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oscargraphic_WEBStar Wars 

By Leo DiPierro

Star Wars arguably has been one of the most influential and well-known pop culture sensations ever since the first film’s release in 1977. The most recent addition to the franchise, “Star Wars VII: The Force Awakens,” is no exception. The film opened to the highest-grossing domestic box office weekend in history, surpassing even that of the previous highest-grossing film, James Cameron’s “Avatar,” and earning over $879,289,346 as of mid-January. The success is well deserved, as the film is an incredibly satisfying experience, both visually and with its introduction of new settings, characters, and dilemmas.

The film’s plot picks up 30 years after “Episode VI: Return of the Jedi.” After the fall of the galactic empire, the sinister First Order has arisen and is encircling the galaxy with its evil intent. The opening of the film lands the viewers in a new and yet familiar world, the wreckage-filled scavenger desert planet of Jakku, where the main characters Rey, Finn, and Poe Dameron and antagonists, Kylo Ren and the First Order are introduced.

The cast is composed of John Boyega as Finn, Daisy Ridley as Rey, Oscar Isaac as Poe Dameron, and Adam Driver as Kylo Ren. The film also reintroduces the cast of the original trilogy as their old characters, all of whom played key roles in the film’s plot. “The Force Awakens” is also immensely satisfying in terms of cinematography and visual effects. Along with the wide array of modern special effects offered, JJ Abrams, the film’s director, also integrated model-based effects from the original films into the modern slew of graphics. John Williams also makes a fantastic contribution with the film’s soundtrack, offering newly mixed versions of the main theme as well as intriguing other themes throughout the film.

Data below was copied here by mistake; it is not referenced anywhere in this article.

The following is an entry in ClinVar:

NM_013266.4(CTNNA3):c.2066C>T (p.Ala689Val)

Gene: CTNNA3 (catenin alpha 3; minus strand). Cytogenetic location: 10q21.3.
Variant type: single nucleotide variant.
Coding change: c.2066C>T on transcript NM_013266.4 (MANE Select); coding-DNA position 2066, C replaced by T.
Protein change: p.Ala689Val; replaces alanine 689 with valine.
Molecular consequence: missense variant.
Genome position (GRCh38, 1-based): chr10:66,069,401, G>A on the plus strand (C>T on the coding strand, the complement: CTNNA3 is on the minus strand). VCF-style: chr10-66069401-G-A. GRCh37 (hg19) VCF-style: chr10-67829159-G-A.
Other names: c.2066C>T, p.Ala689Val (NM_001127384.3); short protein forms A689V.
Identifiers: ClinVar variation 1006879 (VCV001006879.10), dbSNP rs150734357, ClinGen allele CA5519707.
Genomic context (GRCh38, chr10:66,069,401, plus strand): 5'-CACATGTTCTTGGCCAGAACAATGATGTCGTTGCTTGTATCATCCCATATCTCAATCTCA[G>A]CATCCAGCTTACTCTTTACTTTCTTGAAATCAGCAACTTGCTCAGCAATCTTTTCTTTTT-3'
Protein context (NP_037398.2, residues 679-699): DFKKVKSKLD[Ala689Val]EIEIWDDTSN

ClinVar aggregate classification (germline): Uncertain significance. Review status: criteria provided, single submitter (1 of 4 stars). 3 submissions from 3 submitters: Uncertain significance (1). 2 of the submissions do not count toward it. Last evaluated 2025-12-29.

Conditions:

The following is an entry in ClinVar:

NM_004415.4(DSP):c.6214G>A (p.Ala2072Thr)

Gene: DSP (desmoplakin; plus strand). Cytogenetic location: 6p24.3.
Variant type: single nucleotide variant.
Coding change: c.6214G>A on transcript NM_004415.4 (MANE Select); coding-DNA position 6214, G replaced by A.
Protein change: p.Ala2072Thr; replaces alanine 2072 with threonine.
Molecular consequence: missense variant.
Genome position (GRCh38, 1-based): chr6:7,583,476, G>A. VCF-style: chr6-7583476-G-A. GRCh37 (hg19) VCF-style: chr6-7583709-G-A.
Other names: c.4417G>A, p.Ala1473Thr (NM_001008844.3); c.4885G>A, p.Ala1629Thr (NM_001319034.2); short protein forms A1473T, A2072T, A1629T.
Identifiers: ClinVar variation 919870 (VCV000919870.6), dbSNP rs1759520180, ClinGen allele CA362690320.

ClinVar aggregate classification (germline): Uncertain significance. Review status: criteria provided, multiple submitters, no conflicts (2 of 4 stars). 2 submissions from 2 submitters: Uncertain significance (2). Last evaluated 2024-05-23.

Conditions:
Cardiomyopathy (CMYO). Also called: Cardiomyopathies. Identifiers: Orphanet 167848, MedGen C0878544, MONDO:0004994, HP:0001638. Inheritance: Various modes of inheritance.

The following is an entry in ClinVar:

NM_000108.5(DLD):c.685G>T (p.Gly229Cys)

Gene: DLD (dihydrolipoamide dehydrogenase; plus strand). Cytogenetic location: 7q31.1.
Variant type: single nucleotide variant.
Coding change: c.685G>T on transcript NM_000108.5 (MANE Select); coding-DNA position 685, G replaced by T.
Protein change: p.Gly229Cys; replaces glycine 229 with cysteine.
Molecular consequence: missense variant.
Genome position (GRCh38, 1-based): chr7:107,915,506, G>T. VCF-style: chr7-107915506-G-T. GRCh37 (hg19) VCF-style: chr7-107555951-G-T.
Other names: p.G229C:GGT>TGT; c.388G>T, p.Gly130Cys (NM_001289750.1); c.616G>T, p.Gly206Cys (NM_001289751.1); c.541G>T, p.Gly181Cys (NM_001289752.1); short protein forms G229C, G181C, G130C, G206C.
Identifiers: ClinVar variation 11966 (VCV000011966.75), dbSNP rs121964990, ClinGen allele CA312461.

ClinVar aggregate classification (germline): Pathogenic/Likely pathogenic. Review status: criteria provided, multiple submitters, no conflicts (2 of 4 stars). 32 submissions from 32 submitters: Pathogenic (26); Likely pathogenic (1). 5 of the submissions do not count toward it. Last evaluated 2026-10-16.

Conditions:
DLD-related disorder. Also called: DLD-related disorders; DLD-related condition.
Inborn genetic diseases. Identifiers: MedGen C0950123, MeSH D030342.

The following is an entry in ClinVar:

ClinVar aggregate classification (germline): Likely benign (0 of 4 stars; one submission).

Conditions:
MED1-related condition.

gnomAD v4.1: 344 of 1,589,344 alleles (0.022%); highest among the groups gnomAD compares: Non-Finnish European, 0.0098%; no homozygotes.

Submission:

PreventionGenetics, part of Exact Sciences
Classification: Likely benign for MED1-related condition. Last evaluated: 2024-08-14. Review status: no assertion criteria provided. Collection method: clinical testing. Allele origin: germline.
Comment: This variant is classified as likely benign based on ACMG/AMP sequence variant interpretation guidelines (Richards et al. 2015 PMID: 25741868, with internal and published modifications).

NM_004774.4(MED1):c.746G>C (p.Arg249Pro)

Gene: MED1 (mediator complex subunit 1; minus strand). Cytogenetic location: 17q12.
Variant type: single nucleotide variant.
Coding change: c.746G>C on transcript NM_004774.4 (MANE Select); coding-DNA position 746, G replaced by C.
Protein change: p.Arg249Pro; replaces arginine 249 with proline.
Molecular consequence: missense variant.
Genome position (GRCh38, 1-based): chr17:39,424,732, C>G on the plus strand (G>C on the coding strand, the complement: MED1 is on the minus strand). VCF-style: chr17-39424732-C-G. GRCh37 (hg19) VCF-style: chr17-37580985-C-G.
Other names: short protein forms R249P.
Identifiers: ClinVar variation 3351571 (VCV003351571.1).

The Revenent

by Vincent Boot

Rather than refer to it by it’s title, many moviegoers have referred to “The Revenant” simply as “DiCaprio’s new movie.”  Coming straight off of winning three Oscars in the Academy Awards of 2015 for “Birdman,” director Alejandro Iñáritu surprised us with more ground-breaking cinematography, accompanied by an all star cast in this film.  “The Revenant,” which was nominated for 12 Academy Awards for the upcoming Oscars ceremony, wasn’t an easy film to construct.  The crew often battled with harsh weather conditions, like extreme cold, due to the fact that the majority of filming was done in Alberta, Canada.  The movie, which covers the compelling story of Hugh Glass will be branded an instant classic in cinema.

In terms of cinematography, acting, and overall quality, this film was outstanding.  Its Oscar nomination for best cinematography was achieved through the fabulous nature shots, and blending of long-range and close-ranged, action-packed filming.  The film’s acting speaks for itself, as DiCaprio and Tom Hardy are both nominated for the upcoming Academy Awards.  What I found interesting was how solid DiCaprio’s performance was despite his lack of dialogue.

Overall the film was visually stunning and had excess quality in every aspect of creation.

Spotlight

by Calvin Rosevear
In 2002, the Boston Globe’s investigative journalism team, “Spotlight,” published a pulitzer-winning investigation of the priest molestation epidemic and cover-up by the Catholic church.

It’s a very powerful film, with the explicit subject matter presented in a respectful and discrete manner, helping “Spotlight” get nominated for best picture. The film conveys the anxiety and frustration that accompanies the coverage of a dangerous topic.

The musical score was composed by former Academy-award winner, Howard Shore (“Lord of the Rings” and “Silence of the Lambs”). “Spotlight” opened with a very quiet, slightly sad music and continued to develop the music throughout the movie, building it along with the plot and tension.

The acting also helped to build the plot and tension. Mark Ruffalo and Rachel McAdams were both nominated for supporting actor Oscars. Both had the task of playing a role in which they had to cover a story that went against how they were raised. Ruffalo played his character very well, when he finally snapped at the frustration of the situation.

The movie had no major weak points, so it’s vast recognition comes as no surprise.

 

 

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